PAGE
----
About 1900, a group of Realist artists set themselves apart from and challenged the American Impressionists and academics. The most extensively trained member of this group was Robert Henri (1865–1929), who had studied at the Pennsylvania Academy of the Fine Arts from 1886 to 1888 under Thomas Anshutz (1851–1912). Anshutz had himself studied at the Pennsylvania Academy from 1876 to 1882 with Thomas Eakins, who had defied Victorian decorum in his teaching principles and in his boldly realistic paintings. After spending the years from 1888 to 1891 working at the Académie Julian in Paris, Henri taught at the School of Design for Women in Philadelphia and gave private art classes in and around that city and, during return visits to France, in and around Paris. Beginning in 1892, Henri also became the mentor to four Philadelphia illustrators—William Glackens (1870–1938), George Luks (1866–1933), Everett Shinn (1876–1953), and John Sloan (1871–1951)—who worked together at several local newspapers and gathered to study, share studios, and travel. Between late 1896 and 1904, they all moved to New York, where Henri himself settled in 1900.
Henri and his former-Philadelphia associates comprised the first generation of what came to be known as the Ashcan School. A second generation consisted of Henri's New York students, of whom George Bellows (1882–1925) was the most devoted.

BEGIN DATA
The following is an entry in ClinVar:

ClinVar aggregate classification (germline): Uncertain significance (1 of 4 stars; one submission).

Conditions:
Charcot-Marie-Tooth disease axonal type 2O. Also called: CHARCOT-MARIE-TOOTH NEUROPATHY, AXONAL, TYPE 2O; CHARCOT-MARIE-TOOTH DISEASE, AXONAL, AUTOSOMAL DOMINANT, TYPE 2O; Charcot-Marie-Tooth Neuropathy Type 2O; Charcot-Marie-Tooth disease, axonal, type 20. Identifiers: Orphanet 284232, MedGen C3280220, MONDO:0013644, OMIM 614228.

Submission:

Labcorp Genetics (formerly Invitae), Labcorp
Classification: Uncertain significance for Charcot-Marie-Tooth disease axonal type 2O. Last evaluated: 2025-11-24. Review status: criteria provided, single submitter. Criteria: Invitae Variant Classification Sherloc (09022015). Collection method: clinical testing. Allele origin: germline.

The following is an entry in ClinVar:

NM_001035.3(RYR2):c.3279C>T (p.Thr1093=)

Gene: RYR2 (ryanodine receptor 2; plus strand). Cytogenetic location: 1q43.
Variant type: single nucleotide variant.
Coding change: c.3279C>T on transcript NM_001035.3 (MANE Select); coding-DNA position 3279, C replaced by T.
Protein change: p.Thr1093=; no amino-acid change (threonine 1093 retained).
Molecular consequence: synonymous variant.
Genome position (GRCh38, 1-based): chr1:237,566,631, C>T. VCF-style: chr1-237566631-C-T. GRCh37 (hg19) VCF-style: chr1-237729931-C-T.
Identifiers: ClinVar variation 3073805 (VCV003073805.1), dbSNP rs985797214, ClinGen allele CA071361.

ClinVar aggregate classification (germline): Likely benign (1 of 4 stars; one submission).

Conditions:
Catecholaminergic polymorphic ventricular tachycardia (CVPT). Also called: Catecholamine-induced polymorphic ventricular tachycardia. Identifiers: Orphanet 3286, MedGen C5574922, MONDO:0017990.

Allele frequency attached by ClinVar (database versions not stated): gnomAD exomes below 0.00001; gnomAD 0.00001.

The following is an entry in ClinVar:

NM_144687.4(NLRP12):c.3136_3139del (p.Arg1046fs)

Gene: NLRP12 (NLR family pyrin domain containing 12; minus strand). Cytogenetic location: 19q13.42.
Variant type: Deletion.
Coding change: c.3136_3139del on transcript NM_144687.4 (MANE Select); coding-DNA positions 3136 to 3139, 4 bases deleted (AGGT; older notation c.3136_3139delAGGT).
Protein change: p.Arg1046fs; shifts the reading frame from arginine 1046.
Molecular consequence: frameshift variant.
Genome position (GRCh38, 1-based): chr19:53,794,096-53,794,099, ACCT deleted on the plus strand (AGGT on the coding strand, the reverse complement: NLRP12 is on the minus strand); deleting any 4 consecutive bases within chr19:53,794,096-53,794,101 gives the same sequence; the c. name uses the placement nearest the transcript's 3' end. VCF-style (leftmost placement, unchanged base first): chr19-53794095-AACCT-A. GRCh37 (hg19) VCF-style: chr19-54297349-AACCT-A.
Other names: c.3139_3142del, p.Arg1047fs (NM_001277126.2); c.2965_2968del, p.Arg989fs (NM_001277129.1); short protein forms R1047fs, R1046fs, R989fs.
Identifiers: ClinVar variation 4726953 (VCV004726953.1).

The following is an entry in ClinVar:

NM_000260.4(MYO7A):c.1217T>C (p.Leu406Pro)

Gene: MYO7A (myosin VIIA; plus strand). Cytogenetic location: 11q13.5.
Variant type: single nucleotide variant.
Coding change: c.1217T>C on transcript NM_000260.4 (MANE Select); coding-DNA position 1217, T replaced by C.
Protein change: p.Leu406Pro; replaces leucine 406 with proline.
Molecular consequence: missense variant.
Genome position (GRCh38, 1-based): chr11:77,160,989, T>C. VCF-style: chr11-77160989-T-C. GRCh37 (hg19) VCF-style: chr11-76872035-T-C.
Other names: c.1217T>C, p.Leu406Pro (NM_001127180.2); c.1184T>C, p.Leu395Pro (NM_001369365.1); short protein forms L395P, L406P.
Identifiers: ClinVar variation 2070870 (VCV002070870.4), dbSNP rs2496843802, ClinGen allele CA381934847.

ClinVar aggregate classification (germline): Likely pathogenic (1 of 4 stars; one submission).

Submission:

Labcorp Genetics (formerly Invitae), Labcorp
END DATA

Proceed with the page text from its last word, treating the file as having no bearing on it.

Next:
Although the Ashcan artists were not an organized "school" and espoused somewhat varied styles and subjects, they were all urban Realists who supported Henri's credo—"art for life's sake," rather than "art for art's sake." They also presented their works in several important early twentieth-century New York exhibitions, including a group show at the National Arts Club in 1904; the landmark show of The Eight at Macbeth Galleries in February 1908, which included the five senior Ashcan School painters along with Ernest Lawson (1873–1939), Maurice Prendergast (1858–1924), and Arthur B. Davies (1862–1928); the Exhibition of Independent Artists in 1910; and the Armory Show—an immense display dominated by modern European art—in 1913.
In their paintings as in their illustrations, etchings, and lithographs, Henri and his fellow Ashcan artists concentrated on portraying New York's vitality and recording its seamy side, keeping a keen eye on current events and their era's social and political rhetoric. Stylistically, they depended upon the dark palette and gestural brushwork of Diego Velázquez, Frans Hals, Francisco de Goya, Honoré Daumier, and recent Realists such as Wilhelm Leibl, Édouard Manet, and Edgar Degas.